Serkan Özkaya’s “Mirage” (2013) was an ominous presence at the beta launch of the new Postmasters Gallery space in Tribeca.
The smell of recycled air, thin blankets, and fantastic uniforms are all signs to me that I am going “home.” Though “home” is not necessarily where I was born. At 19 years old, I have created a fluctuating notion of home for myself, with each place representing and holding another part of myself, of my experience. I moved to Lugano, Switzerland, last year for college. I completed my first trip to Europe when I was 18 months old. By age six, I had done the 24-hour voyage from the US to Australia.
When Michigan governor Rick Snyder recently affirmed that Detroit’s $650 million hockey stadium, to be financed with a mix of $450 million in state bonds and private moneys, won’t be derailed by the city’s economic woes, the stark contrast with the fate of the city’s beleaguered art museum could not have been more apparent.
James Franco is having a tough time right now. His Indiegogo fundraiser for Palo Alto Stories doesn’t look like it will reach its goal, but the actor/artist/fundraiser/heart throb is also upset that former Museum of Contemporary Art director Jeffrey Deitch is leaving the institution and perhaps LA.
To paraphrase Thomas Jefferson, the tree of blogging must be refreshed from time to time with the blood of morose critics. And although here at Hyperallergic we believe that it’s better to dwell on the redeeming features of the written word, we do appreciate a good hate-read now and then.
I found it rather soothing to watching two employees at the Museum of Modern Art polish the large Alberto Giacometti sculpture, “Tall Figure, III” (1960), in the museum courtyard.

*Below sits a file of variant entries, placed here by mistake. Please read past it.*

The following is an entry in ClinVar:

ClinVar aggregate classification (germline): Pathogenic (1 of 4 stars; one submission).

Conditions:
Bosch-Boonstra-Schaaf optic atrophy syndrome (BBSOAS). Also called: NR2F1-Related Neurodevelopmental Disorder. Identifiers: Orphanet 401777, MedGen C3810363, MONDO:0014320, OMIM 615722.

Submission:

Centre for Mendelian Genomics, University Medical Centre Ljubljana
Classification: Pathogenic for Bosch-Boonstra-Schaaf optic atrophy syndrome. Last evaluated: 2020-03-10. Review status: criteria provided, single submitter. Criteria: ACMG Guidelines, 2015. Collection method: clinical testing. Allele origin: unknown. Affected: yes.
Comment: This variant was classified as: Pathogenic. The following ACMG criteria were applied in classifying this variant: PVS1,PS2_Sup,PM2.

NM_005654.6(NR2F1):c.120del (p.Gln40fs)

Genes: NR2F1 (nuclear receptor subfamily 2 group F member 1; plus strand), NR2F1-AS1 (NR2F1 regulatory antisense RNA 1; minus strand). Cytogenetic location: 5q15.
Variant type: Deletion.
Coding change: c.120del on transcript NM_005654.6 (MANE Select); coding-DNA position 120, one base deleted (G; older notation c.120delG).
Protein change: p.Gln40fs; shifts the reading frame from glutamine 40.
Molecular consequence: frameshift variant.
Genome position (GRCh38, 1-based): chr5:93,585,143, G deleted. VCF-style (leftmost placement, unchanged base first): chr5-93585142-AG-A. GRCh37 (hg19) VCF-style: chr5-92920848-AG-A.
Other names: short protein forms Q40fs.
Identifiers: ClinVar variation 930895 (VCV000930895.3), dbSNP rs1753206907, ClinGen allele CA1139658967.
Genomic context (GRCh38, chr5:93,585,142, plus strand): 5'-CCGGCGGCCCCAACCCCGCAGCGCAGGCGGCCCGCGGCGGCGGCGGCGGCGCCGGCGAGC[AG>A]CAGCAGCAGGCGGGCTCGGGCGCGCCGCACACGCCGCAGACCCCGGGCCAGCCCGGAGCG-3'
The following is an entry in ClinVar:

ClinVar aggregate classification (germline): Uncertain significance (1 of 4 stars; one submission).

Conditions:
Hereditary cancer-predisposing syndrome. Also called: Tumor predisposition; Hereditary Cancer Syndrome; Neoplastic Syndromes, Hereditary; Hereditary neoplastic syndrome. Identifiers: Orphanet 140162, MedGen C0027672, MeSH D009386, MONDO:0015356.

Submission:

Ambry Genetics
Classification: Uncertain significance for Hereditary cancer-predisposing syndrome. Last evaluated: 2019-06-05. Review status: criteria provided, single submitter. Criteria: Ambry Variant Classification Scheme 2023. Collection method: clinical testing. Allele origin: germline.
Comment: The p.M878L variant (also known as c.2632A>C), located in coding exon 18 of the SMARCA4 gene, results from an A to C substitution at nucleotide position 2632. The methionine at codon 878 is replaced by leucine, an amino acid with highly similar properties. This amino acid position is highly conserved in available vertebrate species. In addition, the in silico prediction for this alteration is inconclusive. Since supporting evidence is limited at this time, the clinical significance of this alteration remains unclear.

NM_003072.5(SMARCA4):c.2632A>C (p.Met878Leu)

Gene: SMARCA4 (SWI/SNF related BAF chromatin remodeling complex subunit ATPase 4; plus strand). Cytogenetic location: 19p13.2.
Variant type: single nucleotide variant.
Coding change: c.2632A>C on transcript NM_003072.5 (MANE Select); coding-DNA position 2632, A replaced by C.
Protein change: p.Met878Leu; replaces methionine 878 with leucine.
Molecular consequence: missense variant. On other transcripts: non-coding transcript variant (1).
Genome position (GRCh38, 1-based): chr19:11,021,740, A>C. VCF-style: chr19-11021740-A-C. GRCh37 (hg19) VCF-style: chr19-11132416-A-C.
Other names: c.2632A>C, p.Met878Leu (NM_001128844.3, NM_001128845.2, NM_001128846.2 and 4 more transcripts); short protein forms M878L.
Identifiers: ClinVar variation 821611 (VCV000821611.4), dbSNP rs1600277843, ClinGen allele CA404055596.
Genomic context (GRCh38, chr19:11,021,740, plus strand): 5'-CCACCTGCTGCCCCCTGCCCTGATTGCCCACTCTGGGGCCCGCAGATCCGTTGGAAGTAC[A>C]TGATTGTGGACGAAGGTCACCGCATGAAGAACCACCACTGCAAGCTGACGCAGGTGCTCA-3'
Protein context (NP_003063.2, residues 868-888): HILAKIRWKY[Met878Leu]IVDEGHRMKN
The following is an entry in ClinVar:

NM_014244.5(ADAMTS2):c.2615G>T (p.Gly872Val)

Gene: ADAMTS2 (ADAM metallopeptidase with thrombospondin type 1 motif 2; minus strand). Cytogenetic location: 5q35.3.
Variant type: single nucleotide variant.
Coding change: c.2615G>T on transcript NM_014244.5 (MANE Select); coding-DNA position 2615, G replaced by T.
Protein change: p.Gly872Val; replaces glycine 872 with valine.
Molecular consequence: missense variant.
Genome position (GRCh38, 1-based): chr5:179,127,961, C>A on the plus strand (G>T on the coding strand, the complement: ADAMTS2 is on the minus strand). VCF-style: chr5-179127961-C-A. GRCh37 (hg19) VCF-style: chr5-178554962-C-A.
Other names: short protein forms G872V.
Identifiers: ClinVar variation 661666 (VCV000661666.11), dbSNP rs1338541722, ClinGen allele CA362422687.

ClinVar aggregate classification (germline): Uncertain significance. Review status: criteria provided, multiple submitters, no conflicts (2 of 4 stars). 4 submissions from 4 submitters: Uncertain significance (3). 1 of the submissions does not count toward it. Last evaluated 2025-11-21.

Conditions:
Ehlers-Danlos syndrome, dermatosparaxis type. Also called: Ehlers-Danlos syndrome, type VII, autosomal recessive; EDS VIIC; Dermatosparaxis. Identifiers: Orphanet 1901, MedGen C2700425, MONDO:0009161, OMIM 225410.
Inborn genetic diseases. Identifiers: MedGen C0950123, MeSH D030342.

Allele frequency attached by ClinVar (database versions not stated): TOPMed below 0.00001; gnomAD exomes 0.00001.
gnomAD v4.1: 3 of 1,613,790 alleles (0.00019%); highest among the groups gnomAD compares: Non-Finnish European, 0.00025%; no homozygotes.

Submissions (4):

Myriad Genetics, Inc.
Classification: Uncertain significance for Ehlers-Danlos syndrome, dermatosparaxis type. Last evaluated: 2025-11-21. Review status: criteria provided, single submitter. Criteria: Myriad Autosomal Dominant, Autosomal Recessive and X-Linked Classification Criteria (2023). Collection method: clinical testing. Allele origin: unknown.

Photographs of the Civil Rights Movement shoulder an unreasonable burden: we look to them as moral beacons. Bruce Davidson: Time of Change at Howard Greenberg Gallery displays several dozen rich images by Bruce Davidson, who sat with the freedom riders and joined Martin Luther King, Jr.’s march from Selma to Montgomery. It is a timely exhibition, as Trayvon Martin’s murder raises the shadow of Emmett Till, and America looks inward to find our racial hierarchy has been reformed but not dismantled.
Updating “be true to yourself.”
Can one single object encapsulate the dense knot of energy that is New York City? An exhibition is trying with 62 objects, selected by 62 people who all dwell in its diverse, sprawling bounds.
Is it better to see a man walk on broken mirrors until his toes leave bloody red prints across the panes, or listen to the mirrors irregularly shatter in darkness?
CHICAGO — At its most rarefied levels, art as social practice seems oxymoronic. Is it possible to produce work that jars the elitist art world out of its aesthetic bliss while appearing on its sanctified white walls? Probably not. Cheryl Pope’s solo exhibition Just Yell at Monique Meloche Gallery irked me for this very reason — it is deeply entrenched in the agenda of art as social practice.
Jerry Vile’s guerrilla addition to Detroit’s “Monument to Joe Louis” (aka The Fist) is his tongue-in-cheek way of preparing the citizens of his beloved city to brace themselves …